Shirah Vollmer MD

The Musings of Dr. Vollmer

The No-Show Returns

Posted by Dr. Vollmer on September 13, 2011


Zach, having come consistently for a year,, did it again. His standing appointment, every week, same time, comes around and  he does not show up. He does not call me. Hmmm, I think, what is going on here. Do I call him, I wonder. I do call, get his voicemail, continue to wonder. Did something happen? Somehow, I do not think so, but maybe. Is he doing his avoidance thing? I think this is the most likely. What is he avoiding, I ask myself. I think long and hard about our last session. There is the upcoming family reunion that he was dreading. Maybe he felt guilty about talking about how much he did not want to spend time with his family. This seems to make sense to me. I have a working hypothesis; a theory to test out when he returns. When will he call me to let me know what is going on? I notice that. Does he worry about me worrying? I don’t think so, but I wonder why not. Is he not used to people being concerned about him? Does he resist taking care of me in that way? The richness of the no-show comes alive. It gives me pause and deep thought that helps me understand Zach, or at least stimulates questions I have for Zach, in a way that showing up every week does not. At the same time, the frustration of not knowing what is going on lingers and is uncomfortable. It feels like the picture above. There is a missing piece, and I want to find it. Something terrible could have happened. I really hope not.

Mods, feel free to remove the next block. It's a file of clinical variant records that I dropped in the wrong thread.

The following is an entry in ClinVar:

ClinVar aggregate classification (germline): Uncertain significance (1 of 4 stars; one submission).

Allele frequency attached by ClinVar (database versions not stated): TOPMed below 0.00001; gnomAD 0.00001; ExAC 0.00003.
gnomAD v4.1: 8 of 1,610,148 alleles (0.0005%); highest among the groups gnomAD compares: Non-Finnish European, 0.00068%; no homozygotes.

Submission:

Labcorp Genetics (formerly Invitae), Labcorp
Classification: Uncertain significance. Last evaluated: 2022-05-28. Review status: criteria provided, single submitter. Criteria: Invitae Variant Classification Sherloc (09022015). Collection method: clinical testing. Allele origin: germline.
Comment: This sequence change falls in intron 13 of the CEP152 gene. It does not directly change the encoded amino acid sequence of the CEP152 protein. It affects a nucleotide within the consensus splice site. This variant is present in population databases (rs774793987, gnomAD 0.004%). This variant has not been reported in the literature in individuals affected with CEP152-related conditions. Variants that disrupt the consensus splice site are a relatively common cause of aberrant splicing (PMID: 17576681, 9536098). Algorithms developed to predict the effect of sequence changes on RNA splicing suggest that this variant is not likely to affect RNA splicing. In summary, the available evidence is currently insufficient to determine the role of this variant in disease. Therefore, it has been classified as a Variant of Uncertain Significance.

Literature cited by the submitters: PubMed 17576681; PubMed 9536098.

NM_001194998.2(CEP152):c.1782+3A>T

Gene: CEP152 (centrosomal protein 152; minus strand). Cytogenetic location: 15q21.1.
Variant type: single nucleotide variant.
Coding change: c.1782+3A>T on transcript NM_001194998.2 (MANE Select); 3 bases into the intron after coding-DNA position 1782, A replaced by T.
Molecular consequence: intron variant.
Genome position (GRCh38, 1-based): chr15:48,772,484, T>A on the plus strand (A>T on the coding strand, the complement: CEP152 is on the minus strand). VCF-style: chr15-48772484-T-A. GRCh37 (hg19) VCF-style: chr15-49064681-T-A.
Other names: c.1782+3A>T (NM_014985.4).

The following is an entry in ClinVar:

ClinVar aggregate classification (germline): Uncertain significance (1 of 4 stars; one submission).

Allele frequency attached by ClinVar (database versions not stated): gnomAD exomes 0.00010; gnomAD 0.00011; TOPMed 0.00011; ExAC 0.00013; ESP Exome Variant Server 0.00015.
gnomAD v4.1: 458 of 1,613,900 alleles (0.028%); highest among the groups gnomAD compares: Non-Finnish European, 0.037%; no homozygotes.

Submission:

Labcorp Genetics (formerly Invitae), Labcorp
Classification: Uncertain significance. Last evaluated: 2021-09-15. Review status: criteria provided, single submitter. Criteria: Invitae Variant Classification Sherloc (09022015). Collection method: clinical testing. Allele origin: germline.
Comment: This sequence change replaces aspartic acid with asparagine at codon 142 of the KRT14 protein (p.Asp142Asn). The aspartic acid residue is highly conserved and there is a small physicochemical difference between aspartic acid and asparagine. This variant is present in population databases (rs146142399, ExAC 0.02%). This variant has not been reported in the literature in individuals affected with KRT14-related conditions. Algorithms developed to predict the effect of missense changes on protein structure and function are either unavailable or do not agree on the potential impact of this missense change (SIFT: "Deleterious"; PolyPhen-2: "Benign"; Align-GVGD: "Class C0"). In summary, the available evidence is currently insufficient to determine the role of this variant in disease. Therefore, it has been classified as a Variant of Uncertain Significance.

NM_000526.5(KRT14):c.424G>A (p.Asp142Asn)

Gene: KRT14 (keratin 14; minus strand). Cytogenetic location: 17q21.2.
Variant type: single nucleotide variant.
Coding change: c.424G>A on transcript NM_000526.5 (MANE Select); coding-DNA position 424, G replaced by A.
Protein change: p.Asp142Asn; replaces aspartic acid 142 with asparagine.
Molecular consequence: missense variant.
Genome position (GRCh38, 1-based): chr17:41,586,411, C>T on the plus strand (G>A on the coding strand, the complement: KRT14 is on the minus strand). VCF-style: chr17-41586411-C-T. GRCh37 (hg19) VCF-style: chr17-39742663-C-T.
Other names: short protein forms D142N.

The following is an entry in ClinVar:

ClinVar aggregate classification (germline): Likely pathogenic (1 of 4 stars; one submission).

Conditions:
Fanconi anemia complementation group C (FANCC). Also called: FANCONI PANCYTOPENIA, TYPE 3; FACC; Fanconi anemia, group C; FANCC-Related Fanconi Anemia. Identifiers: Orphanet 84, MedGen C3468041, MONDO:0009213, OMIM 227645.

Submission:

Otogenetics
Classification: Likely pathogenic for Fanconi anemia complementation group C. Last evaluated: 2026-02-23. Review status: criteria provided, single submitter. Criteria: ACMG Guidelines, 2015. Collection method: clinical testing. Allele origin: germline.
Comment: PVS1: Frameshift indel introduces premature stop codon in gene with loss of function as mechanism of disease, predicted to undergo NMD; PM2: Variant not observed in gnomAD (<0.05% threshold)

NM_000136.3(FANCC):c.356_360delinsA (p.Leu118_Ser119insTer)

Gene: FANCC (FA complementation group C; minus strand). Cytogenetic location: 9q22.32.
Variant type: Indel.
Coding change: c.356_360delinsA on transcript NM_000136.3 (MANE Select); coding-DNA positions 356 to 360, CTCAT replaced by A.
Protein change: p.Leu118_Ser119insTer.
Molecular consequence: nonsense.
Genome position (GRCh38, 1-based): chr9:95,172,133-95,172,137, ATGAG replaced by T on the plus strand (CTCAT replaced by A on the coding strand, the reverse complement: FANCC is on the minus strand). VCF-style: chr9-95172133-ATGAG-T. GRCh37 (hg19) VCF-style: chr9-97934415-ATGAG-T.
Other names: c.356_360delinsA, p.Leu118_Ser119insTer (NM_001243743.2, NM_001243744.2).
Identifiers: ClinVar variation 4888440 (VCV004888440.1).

7 Responses to “The No-Show Returns”

  1. Melanie said

    Do you think Zach knows/undertands that you do worry about him? I find that sometimes we patients “forget” that our therapists are truly concerned/do truly care about our well-beings. I had one situation with my therapist when I was waiting for my bar exam results. I was on edge, and I was so scared to fail at something when I had never failed anything during the first 26 years of my life. This was my second bar exam in 2 years. The first one was “easy” (I had no doubt that I had passed). The one in question 3 years ago was a different ball game because I was in a new state and was working full time while I was studying (always knowing that my therapist was there for me every Thursday at 4:00 during that grueling summer to just listen to me vent). The first time that I knew she truly cared (after seeing her for almost a year) was the night I finished that bar exam. Instead of being relieved that it was over, I was an absolute mess because it was finally over and I was just physically and emotionally sepnt. I called her because I didn’t feel like I had anyone else to turn to, and she listened to me cry for over an hour and asked me to come in the next day (on her birthday) so we could talk some more. I never got the impression from her that night on the phone or the next day during our session that I was burden. I just felt like she truly cared. As November approached (after anticipatory anxiety all of October — all I talked about was failing the bar exam and how I will be a failure to the whole “world”). We knew the day that the results would be out, but we didn’t know the time. I saw her late the night before. We had a plan. She made me promise that I would call her that day, and if she hadn’t heard from me by a certain time (and I was supposed to see her that night too), she was going to call the police. I was angry at her for being so “harsh,” but I knew she had my best interest at heart. Thankfully, I was able to call her early that afternoon to tell her that everything was fine.